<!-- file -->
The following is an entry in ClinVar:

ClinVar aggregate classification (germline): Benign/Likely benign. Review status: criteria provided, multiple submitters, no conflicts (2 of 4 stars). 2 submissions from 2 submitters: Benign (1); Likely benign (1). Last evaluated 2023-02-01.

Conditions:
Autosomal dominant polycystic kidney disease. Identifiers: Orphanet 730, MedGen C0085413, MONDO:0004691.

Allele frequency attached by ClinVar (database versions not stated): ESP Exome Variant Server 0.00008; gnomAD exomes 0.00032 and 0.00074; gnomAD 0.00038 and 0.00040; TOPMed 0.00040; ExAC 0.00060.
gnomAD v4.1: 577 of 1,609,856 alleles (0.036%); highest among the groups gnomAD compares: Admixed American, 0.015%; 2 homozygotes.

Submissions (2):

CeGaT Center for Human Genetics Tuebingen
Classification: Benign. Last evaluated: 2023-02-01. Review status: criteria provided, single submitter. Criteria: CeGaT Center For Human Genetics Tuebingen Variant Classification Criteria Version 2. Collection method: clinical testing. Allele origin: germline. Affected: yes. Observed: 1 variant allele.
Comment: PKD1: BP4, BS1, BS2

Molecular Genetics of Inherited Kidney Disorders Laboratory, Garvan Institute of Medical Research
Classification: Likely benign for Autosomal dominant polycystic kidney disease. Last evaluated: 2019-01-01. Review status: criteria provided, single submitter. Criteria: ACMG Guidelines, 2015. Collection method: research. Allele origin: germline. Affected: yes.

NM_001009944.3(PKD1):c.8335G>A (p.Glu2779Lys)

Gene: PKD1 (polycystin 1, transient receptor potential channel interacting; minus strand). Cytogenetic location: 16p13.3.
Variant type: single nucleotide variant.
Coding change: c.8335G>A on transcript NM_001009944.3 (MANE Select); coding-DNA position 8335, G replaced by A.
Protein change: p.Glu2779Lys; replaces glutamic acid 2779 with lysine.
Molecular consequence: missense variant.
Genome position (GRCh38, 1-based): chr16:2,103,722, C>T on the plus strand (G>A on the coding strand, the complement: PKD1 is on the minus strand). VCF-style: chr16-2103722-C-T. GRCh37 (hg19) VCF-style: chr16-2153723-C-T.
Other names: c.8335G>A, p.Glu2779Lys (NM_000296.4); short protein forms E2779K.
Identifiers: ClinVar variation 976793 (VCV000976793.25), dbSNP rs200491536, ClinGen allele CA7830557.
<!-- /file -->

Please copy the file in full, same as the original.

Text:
The following is an entry in ClinVar:

ClinVar aggregate classification (germline): Benign/Likely benign. Review status: criteria provided, multiple submitters, no conflicts (2 of 4 stars). 2 submissions from 2 submitters: Benign (1); Likely benign (1). Last evaluated 2023-02-01.

Conditions:
Autosomal dominant polycystic kidney disease. Identifiers: Orphanet 730, MedGen C0085413, MONDO:0004691.

Allele frequency attached by ClinVar (database versions not stated): ESP Exome Variant Server 0.00008; gnomAD exomes 0.00032 and 0.00074; gnomAD 0.00038 and 0.00040; TOPMed 0.00040; ExAC 0.00060.
gnomAD v4.1: 577 of 1,609,856 alleles (0.036%); highest among the groups gnomAD compares: Admixed American, 0.015%; 2 homozygotes.

Submissions (2):

CeGaT Center for Human Genetics Tuebingen
Classification: Benign. Last evaluated: 2023-02-01. Review status: criteria provided, single submitter. Criteria: CeGaT Center For Human Genetics Tuebingen Variant Classification Criteria Version 2. Collection method: clinical testing. Allele origin: germline. Affected: yes. Observed: 1 variant allele.
Comment: PKD1: BP4, BS1, BS2

Molecular Genetics of Inherited Kidney Disorders Laboratory, Garvan Institute of Medical Research
Classification: Likely benign for Autosomal dominant polycystic kidney disease. Last evaluated: 2019-01-01. Review status: criteria provided, single submitter. Criteria: ACMG Guidelines, 2015. Collection method: research. Allele origin: germline. Affected: yes.

NM_001009944.3(PKD1):c.8335G>A (p.Glu2779Lys)

Gene: PKD1 (polycystin 1, transient receptor potential channel interacting; minus strand). Cytogenetic location: 16p13.3.
Variant type: single nucleotide variant.
Coding change: c.8335G>A on transcript NM_001009944.3 (MANE Select); coding-DNA position 8335, G replaced by A.
Protein change: p.Glu2779Lys; replaces glutamic acid 2779 with lysine.
Molecular consequence: missense variant.
Genome position (GRCh38, 1-based): chr16:2,103,722, C>T on the plus strand (G>A on the coding strand, the complement: PKD1 is on the minus strand). VCF-style: chr16-2103722-C-T. GRCh37 (hg19) VCF-style: chr16-2153723-C-T.
Other names: c.8335G>A, p.Glu2779Lys (NM_000296.4); short protein forms E2779K.
Identifiers: ClinVar variation 976793 (VCV000976793.25), dbSNP rs200491536, ClinGen allele CA7830557.